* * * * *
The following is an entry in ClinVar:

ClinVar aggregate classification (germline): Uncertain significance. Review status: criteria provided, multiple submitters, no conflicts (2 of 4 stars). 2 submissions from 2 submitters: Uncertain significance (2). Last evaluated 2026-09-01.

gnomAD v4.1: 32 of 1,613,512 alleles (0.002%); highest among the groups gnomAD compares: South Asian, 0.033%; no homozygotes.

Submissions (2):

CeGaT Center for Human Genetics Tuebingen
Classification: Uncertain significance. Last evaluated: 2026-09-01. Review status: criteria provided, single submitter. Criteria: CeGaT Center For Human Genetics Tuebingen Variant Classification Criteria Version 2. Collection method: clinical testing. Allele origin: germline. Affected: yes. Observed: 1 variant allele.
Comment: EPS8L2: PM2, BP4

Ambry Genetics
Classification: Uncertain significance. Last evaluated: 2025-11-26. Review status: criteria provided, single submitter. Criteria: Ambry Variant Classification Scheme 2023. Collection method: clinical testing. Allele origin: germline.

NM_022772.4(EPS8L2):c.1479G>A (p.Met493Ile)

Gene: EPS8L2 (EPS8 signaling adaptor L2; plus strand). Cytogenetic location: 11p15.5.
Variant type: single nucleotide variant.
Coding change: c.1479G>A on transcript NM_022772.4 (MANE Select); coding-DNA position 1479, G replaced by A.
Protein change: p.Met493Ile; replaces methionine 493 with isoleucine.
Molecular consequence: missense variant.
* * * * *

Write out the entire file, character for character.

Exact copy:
The following is an entry in ClinVar:

ClinVar aggregate classification (germline): Uncertain significance. Review status: criteria provided, multiple submitters, no conflicts (2 of 4 stars). 2 submissions from 2 submitters: Uncertain significance (2). Last evaluated 2026-09-01.

gnomAD v4.1: 32 of 1,613,512 alleles (0.002%); highest among the groups gnomAD compares: South Asian, 0.033%; no homozygotes.

Submissions (2):

CeGaT Center for Human Genetics Tuebingen
Classification: Uncertain significance. Last evaluated: 2026-09-01. Review status: criteria provided, single submitter. Criteria: CeGaT Center For Human Genetics Tuebingen Variant Classification Criteria Version 2. Collection method: clinical testing. Allele origin: germline. Affected: yes. Observed: 1 variant allele.
Comment: EPS8L2: PM2, BP4

Ambry Genetics
Classification: Uncertain significance. Last evaluated: 2025-11-26. Review status: criteria provided, single submitter. Criteria: Ambry Variant Classification Scheme 2023. Collection method: clinical testing. Allele origin: germline.

NM_022772.4(EPS8L2):c.1479G>A (p.Met493Ile)

Gene: EPS8L2 (EPS8 signaling adaptor L2; plus strand). Cytogenetic location: 11p15.5.
Variant type: single nucleotide variant.
Coding change: c.1479G>A on transcript NM_022772.4 (MANE Select); coding-DNA position 1479, G replaced by A.
Protein change: p.Met493Ile; replaces methionine 493 with isoleucine.
Molecular consequence: missense variant.